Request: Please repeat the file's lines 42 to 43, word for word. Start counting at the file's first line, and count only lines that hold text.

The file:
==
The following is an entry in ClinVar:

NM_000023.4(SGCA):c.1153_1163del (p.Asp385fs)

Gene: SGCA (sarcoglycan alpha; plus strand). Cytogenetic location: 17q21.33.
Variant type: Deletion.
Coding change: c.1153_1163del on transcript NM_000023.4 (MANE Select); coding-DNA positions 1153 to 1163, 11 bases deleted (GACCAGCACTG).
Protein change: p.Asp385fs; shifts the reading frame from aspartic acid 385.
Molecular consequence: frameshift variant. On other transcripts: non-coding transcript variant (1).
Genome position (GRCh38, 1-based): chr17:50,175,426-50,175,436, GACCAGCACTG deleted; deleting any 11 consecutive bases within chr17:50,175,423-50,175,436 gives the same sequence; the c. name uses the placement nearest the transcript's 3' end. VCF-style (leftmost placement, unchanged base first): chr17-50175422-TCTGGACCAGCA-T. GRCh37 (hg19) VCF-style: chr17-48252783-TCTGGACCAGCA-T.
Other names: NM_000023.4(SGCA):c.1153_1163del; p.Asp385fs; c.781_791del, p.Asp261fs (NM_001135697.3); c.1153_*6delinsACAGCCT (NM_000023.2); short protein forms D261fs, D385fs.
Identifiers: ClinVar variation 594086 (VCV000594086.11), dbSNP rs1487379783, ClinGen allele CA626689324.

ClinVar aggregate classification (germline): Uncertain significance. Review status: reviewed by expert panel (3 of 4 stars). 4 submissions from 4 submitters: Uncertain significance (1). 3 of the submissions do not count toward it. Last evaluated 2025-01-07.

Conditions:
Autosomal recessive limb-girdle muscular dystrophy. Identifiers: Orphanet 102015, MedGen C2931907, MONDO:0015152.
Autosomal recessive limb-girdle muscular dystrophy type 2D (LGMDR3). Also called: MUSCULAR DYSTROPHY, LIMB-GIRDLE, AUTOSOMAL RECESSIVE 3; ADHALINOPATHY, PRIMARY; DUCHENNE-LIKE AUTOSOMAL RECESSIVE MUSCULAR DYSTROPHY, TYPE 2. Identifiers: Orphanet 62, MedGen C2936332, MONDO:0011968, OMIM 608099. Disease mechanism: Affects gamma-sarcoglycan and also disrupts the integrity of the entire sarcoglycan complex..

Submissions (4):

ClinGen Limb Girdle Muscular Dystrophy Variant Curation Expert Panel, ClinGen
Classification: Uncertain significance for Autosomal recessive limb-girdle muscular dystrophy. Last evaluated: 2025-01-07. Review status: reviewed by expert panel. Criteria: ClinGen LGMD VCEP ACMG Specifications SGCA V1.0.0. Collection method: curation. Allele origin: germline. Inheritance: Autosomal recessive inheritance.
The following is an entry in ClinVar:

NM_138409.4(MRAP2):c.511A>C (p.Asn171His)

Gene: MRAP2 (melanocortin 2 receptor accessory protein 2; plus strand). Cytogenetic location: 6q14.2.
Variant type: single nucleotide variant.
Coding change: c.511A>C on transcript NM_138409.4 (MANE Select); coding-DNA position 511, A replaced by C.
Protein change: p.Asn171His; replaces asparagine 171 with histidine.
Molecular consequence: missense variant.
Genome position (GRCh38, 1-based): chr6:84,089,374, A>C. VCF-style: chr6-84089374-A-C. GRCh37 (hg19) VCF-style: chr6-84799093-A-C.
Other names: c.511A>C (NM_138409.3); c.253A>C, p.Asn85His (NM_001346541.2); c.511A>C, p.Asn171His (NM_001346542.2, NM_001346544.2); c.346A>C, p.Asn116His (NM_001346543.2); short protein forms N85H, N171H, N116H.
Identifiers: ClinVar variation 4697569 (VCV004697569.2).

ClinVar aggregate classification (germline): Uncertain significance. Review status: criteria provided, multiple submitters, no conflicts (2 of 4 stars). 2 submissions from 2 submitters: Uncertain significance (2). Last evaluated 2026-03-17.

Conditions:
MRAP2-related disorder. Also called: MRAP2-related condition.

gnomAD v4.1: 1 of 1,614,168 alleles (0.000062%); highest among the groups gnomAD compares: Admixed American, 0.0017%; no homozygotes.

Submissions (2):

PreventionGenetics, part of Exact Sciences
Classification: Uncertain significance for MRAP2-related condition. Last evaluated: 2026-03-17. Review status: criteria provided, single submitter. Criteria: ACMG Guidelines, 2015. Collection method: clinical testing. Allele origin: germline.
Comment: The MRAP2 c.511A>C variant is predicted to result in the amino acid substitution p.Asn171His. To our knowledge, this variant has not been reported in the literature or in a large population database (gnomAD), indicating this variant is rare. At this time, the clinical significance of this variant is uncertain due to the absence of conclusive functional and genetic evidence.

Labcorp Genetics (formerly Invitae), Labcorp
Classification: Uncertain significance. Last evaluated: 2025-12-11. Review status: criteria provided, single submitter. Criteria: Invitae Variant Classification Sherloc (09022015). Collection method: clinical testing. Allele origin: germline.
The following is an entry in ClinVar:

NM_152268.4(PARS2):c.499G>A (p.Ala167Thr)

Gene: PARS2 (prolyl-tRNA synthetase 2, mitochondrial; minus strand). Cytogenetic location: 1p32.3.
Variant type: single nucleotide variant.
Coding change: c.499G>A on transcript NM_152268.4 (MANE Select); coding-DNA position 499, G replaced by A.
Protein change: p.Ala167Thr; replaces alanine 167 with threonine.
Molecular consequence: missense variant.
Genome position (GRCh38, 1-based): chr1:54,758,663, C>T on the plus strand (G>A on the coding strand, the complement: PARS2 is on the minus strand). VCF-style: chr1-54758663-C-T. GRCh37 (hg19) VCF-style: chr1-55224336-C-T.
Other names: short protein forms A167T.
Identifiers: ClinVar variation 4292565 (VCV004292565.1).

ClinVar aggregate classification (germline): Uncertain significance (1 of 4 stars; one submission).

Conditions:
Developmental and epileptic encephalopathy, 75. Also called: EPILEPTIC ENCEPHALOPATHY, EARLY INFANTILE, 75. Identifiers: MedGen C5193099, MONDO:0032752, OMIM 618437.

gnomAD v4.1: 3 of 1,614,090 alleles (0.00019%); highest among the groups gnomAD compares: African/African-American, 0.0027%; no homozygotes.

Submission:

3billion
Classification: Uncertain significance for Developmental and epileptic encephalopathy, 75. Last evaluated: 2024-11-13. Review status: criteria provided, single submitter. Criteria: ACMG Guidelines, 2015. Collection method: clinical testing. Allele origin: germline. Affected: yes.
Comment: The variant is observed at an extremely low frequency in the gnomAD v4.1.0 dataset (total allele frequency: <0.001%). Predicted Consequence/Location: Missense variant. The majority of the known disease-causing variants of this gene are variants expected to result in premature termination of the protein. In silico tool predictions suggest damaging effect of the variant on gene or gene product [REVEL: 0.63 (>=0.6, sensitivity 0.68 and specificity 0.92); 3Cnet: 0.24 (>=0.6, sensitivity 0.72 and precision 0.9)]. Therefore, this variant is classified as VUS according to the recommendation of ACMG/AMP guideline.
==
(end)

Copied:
Coding change: c.499G>A on transcript NM_152268.4 (MANE Select); coding-DNA position 499, G replaced by A.
Protein change: p.Ala167Thr; replaces alanine 167 with threonine.